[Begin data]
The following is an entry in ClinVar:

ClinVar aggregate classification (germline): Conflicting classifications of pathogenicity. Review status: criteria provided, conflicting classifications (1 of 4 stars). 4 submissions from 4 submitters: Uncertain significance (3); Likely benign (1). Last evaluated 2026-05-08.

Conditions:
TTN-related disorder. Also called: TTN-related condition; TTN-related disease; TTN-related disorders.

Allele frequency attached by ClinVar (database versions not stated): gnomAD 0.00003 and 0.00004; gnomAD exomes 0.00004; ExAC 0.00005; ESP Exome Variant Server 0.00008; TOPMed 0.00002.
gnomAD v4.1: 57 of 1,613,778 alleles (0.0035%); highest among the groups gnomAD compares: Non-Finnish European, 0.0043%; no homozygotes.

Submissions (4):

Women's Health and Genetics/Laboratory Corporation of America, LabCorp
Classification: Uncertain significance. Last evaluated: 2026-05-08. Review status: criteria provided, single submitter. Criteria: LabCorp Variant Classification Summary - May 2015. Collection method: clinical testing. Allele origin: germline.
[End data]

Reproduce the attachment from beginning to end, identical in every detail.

The following is an entry in ClinVar:

ClinVar aggregate classification (germline): Conflicting classifications of pathogenicity. Review status: criteria provided, conflicting classifications (1 of 4 stars). 4 submissions from 4 submitters: Uncertain significance (3); Likely benign (1). Last evaluated 2026-05-08.

Conditions:
TTN-related disorder. Also called: TTN-related condition; TTN-related disease; TTN-related disorders.

Allele frequency attached by ClinVar (database versions not stated): gnomAD 0.00003 and 0.00004; gnomAD exomes 0.00004; ExAC 0.00005; ESP Exome Variant Server 0.00008; TOPMed 0.00002.
gnomAD v4.1: 57 of 1,613,778 alleles (0.0035%); highest among the groups gnomAD compares: Non-Finnish European, 0.0043%; no homozygotes.

Submissions (4):

Women's Health and Genetics/Laboratory Corporation of America, LabCorp
Classification: Uncertain significance. Last evaluated: 2026-05-08. Review status: criteria provided, single submitter. Criteria: LabCorp Variant Classification Summary - May 2015. Collection method: clinical testing. Allele origin: germline.